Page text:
In April 1943, 18 (NEI) Squadron, along with Beaufighters of 31 Squadron RAAF, and Liberators of the 319th Bomb Squadron,  flew almost daily raids on enemy bases and shipping. On 18 April 1943, 13 Hudsons of 2 Squadron RAAF, and 9 Mitchells of 18 (NEI) Squadron made a night raid on Penfui. 18 (NEI) Squadron were the first to attack. They met heavy AA fire.

On 2 May 1943, 18 (NEI) Squadron bombed Penfui by the light of flares. On 6 May 1943, they bombed Dili in Timor.

18 (NEI) Squadron's first mission out of Batchelor was on 11 May 1943. This was a reconnaissance of Somniloquy-Tanimbar Island and Laha-Ambon, plus operations over Penfoei, Koepang Harbour and Dili.

18 (NEI) Squadron carried out many mast-height attacks on Japanese shipping which proved to be very dangerous. On some occasions bombs exploded before they fully left the aircraft due to faulty delayed-action fuses.

On 11 June 1943, Lieutenant Colonel J.J. Zomer started as their new Commanding Officer.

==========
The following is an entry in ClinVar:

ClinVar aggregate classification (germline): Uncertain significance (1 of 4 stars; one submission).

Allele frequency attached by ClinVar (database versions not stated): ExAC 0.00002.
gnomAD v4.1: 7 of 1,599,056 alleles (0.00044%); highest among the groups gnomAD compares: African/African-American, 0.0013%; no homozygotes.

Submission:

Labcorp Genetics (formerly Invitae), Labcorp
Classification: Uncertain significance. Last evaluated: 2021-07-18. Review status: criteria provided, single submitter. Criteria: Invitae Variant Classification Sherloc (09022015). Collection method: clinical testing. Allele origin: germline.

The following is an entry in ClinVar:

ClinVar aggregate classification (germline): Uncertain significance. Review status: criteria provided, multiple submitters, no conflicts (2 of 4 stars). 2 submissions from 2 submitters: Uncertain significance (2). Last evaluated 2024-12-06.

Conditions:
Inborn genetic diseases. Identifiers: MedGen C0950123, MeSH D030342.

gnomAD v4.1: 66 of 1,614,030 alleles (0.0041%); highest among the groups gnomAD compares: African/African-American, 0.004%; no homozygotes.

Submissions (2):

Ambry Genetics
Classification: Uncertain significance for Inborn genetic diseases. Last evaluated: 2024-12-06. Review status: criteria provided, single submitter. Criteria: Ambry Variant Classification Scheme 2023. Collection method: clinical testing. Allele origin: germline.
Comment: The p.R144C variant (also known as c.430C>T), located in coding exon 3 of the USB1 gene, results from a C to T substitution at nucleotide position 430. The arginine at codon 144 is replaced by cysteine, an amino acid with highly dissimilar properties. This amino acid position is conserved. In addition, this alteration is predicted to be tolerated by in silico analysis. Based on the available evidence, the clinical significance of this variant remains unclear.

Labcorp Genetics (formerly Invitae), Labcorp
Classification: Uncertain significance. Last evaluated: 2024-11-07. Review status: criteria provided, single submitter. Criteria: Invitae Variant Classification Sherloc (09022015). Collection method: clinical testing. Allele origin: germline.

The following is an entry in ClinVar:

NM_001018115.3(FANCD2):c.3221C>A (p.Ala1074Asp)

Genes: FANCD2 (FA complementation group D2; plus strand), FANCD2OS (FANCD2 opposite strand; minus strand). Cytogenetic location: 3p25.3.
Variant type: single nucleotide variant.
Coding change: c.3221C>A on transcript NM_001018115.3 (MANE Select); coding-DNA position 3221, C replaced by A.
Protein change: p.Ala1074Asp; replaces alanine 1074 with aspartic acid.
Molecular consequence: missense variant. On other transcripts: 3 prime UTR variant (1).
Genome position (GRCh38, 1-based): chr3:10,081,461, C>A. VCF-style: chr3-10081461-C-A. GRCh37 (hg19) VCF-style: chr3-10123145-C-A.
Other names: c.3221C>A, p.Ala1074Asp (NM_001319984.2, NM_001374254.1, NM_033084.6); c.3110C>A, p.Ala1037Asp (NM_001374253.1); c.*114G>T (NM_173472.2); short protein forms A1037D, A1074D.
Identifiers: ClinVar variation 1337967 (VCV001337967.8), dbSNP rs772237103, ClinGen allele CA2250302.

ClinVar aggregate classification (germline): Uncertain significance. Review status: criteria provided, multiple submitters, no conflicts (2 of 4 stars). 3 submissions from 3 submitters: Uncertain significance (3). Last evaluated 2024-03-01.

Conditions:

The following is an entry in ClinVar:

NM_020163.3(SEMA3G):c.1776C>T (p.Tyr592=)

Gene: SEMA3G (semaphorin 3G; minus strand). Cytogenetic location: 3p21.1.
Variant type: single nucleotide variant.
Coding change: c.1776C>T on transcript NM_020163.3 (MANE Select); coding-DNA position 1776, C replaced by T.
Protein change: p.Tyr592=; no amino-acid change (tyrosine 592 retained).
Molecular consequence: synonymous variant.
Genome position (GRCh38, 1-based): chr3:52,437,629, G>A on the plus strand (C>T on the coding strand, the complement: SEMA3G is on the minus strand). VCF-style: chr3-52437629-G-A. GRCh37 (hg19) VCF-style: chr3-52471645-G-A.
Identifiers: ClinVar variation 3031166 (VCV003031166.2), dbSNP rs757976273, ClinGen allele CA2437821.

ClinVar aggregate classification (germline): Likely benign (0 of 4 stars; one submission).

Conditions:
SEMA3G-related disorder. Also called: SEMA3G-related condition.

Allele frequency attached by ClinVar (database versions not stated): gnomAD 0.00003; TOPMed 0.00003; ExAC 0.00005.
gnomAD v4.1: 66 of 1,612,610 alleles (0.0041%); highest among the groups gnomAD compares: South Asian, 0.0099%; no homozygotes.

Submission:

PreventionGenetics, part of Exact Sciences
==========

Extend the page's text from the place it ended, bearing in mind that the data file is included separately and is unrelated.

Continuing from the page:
In September 1943, new heavily armed and better equipped B-25's arrived complete with newly trained crews. These crews had been trained at a joint Dutch Army-Navy flying school that had been established at Jackson, Mississippi, in the States.

The Squadron acquired itself a Squadron badge which depicted a Dutch farmer's wife sweeping out dust with a large broom. It was affectionately known as the "Dutch Cleanser". This was in recognition of their success against the Japanese. From 17 November 1943 until 4 January 1944, 18 (NEI) Squadron was responsible for the destruction of six Japanese ships totalling 25,545 tons, plus numerous other small enemy vessels.

In December 1943, 18 (NEI) Squadron and 31 Squadron RAAF combined forces to attack Japanese shipping. On 15 December 1943, eight Beaufighters from 31 Squadron attacked Manatuto where they sank two barges and damaged six schooners. They then attacked a convoy. They sunk a 500 tonne ship. That afternoon, five Mitchells from 18 (NEI) Squadron attacked the same convoy. They sank the "Wakatsu Maru" of 5,123 tonnes. The Beaufighters continued the attack on the convoy the next day.

On 8 March 1944, a number of RAAF Squadrons were ordered to carry out prearranged emergency movements to counter a suspected Japanese naval attack on Fremantle in Western Australia. As part of this exercise 18 (NEI) Squadron and 31 Squadron RAAF were moved to Learmonth airfield in the Potshot area (Exmouth Gulf area) on 10 March 1944. 18 (NEI) Squadron moved to Potshot in sixteen B-25 Mitchells and eight C-47 Dakotas.